Nursing practice is expanding based on theory, scientific inquiry, and the incorporation of evidence-based practice. This is not new. Nurses since the time of Florence Nightingale have used this approach to ensure the safety and quality of care. What is new is the shift in power, and the recognition that healthcare design, management, and transformation are important duties within the competency and skill sets of nurses. It is an exciting time to be in nursing, and to participate in in this force of nursing to promote quality, safety, and efficiency in patient care. For me, it represents a shift in power in relation to how I have always understood nursing.
Becoming a force for change
My initial training, decades ago, was very focused on protocols and guidelines. Exams were based on following instructions perfectly. I assumed that doctors would be my superiors, telling me what to do. Of course, I quickly realized that doctors did not know how to do this nursing work. No, no, the real leaders were the managing nurses. Today, I have a more refined understanding of the limitations of nursing, but also the potential for advancement. I once believed that nurse managers had all the answers, but today I know that nurse leaders are still trying to determine what the right questions are.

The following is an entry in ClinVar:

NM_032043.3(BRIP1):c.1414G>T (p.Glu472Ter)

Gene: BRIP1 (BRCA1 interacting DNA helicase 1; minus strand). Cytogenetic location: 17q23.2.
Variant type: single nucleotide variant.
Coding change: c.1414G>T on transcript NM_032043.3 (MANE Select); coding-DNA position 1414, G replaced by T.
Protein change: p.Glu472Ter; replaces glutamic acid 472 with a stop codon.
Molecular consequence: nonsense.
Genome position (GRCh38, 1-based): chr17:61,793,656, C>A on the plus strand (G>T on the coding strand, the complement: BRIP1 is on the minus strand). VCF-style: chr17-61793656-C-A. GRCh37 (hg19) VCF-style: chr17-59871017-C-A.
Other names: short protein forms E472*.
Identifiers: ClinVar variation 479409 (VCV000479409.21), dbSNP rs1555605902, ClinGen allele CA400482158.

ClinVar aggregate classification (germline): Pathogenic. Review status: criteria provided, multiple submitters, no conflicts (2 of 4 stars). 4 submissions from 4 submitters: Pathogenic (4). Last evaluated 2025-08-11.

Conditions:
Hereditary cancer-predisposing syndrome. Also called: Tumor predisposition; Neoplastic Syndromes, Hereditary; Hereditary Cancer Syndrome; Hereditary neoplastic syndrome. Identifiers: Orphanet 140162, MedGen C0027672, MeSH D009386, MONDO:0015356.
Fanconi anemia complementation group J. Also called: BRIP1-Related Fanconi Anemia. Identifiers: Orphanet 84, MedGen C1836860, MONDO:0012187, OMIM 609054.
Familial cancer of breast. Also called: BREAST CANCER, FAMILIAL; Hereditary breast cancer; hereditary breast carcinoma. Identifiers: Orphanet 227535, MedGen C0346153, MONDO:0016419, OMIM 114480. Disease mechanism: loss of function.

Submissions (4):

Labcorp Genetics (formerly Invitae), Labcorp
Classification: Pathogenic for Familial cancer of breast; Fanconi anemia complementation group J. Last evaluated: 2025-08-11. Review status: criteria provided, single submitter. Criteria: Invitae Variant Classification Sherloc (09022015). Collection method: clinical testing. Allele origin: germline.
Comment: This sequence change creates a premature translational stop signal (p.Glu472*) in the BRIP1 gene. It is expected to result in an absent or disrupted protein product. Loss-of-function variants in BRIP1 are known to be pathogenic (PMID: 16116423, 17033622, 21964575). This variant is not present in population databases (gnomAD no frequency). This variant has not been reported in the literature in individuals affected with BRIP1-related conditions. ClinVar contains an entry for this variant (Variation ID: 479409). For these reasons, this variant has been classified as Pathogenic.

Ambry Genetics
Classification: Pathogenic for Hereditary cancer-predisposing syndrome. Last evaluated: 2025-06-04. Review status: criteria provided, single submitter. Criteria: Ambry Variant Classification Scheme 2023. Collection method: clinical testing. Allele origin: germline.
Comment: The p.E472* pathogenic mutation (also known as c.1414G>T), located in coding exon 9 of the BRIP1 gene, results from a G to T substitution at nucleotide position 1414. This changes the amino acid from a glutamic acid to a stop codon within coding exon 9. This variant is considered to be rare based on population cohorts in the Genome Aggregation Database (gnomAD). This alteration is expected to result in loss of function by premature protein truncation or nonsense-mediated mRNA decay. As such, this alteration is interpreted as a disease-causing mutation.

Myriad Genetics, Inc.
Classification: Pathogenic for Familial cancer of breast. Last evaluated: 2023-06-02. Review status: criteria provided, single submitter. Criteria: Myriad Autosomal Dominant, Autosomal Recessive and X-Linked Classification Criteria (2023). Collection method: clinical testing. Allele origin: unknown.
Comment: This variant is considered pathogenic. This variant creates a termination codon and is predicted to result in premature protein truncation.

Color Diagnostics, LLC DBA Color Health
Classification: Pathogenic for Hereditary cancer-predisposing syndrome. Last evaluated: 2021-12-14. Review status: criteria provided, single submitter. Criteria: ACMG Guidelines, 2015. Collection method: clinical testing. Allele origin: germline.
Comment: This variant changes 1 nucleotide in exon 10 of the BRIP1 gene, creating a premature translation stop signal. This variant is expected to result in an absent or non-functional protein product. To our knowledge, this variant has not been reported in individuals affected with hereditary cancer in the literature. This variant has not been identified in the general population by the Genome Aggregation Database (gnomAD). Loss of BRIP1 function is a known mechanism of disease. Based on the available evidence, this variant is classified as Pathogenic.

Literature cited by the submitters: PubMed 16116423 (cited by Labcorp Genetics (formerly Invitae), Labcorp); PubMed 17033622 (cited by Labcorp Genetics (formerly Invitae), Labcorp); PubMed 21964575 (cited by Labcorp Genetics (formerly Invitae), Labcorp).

Power and perspective
My understanding of the role of the nurse has come a long way, and my passion for nursing has evolved as well. Once I wanted to help the sick. Today I want to help people to avoid getting sick in the first place. The pandemic and other recent events have underlined the increased urgency in relation to the healthcare system. Nurses coordinate, navigate, and evaluate patient care systems. The time for transformation is now.